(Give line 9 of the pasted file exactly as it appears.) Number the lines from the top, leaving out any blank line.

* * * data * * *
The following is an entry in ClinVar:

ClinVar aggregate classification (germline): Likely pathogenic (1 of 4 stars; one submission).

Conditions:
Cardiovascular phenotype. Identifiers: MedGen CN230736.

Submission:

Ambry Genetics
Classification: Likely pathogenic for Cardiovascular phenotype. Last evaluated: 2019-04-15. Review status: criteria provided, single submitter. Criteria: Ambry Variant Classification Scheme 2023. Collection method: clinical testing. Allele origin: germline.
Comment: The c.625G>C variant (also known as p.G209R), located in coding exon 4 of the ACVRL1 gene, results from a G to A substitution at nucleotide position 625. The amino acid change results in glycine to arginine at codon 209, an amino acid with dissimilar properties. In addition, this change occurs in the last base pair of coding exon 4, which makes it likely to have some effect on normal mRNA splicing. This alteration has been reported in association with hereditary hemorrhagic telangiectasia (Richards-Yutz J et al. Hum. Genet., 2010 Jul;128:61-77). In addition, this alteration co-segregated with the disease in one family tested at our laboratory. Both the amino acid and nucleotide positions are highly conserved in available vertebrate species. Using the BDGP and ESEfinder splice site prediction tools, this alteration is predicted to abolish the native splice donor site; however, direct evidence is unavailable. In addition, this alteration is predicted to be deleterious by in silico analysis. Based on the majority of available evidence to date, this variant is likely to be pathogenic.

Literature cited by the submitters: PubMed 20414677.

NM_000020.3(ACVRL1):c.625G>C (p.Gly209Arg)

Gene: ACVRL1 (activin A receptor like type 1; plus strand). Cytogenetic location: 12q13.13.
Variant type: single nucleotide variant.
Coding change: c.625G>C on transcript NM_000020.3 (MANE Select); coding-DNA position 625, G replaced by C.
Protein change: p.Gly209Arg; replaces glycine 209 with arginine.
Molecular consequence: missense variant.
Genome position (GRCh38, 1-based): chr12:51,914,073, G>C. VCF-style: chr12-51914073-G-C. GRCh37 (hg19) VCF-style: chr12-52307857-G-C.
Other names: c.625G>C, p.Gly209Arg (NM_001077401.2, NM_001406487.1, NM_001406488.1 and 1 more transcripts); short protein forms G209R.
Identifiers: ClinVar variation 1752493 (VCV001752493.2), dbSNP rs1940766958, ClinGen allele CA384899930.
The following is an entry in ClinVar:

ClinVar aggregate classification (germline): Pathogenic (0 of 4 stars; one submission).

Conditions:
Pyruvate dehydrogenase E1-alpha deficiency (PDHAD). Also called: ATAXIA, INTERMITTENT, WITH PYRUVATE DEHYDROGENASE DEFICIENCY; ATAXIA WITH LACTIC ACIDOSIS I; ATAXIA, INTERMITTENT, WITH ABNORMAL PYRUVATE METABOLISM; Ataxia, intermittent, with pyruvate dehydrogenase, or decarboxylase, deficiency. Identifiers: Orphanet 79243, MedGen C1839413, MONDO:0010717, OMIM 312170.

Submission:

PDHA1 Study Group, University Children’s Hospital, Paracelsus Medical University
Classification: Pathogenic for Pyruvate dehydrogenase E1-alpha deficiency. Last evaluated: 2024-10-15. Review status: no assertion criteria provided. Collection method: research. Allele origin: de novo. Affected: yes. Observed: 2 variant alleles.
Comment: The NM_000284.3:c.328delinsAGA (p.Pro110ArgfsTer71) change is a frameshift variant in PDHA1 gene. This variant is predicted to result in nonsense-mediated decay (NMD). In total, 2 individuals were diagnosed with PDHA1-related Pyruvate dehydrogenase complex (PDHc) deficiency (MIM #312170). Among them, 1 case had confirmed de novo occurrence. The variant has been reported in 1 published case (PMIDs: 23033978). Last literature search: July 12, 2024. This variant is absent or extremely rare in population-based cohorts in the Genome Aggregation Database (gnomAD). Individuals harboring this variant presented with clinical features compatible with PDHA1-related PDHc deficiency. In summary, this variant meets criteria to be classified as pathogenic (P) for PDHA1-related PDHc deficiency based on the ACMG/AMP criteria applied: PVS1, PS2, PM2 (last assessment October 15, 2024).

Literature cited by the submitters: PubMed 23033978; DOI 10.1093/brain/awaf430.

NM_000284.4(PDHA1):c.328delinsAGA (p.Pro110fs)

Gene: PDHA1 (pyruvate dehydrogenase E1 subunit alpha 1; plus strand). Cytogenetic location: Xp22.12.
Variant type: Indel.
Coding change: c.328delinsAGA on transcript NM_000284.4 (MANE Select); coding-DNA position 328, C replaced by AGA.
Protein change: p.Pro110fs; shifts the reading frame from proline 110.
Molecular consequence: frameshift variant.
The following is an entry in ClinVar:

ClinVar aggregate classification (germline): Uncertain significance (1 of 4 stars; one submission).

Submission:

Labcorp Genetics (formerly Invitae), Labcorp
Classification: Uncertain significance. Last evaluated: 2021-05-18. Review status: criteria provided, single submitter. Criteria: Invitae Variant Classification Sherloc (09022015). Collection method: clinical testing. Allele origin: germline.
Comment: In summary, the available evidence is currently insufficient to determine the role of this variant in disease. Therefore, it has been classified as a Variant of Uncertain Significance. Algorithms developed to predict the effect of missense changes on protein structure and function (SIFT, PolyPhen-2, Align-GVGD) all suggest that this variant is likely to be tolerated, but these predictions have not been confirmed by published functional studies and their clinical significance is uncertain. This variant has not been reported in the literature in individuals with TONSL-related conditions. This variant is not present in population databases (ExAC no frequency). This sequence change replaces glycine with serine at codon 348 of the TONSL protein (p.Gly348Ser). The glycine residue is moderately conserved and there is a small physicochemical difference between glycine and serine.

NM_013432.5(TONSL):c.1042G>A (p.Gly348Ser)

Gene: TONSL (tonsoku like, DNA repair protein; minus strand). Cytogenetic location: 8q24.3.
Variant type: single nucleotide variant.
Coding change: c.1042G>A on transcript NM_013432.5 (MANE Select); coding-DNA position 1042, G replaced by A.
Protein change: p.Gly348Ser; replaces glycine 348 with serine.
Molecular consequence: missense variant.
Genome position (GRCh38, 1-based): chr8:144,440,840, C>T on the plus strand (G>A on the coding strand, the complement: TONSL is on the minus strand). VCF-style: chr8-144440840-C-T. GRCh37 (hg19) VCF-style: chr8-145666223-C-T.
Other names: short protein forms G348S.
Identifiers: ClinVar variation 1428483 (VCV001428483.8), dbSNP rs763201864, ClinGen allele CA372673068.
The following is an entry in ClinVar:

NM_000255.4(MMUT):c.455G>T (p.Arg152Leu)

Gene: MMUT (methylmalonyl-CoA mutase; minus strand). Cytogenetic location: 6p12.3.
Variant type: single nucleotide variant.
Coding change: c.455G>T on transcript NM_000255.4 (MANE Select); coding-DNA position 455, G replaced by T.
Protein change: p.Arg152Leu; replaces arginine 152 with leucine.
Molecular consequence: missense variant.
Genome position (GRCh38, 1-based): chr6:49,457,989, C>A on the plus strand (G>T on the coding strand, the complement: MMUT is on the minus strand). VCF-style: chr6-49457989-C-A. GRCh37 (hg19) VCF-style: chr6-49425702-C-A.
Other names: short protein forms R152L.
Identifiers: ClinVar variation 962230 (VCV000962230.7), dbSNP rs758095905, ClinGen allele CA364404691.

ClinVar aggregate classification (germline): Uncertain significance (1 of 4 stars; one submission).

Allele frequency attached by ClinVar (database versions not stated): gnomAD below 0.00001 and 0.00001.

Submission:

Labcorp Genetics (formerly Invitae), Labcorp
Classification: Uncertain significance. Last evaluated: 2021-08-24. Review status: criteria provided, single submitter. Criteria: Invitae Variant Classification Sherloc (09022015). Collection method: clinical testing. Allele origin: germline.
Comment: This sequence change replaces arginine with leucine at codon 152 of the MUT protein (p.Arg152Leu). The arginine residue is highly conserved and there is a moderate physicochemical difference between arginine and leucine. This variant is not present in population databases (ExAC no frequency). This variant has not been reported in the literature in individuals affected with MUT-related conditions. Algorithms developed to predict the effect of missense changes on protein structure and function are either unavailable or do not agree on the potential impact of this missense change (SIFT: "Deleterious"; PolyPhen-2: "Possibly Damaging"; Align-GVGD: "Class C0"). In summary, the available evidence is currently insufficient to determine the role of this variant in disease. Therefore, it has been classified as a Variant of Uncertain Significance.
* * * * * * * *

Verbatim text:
Literature cited by the submitters: PubMed 20414677.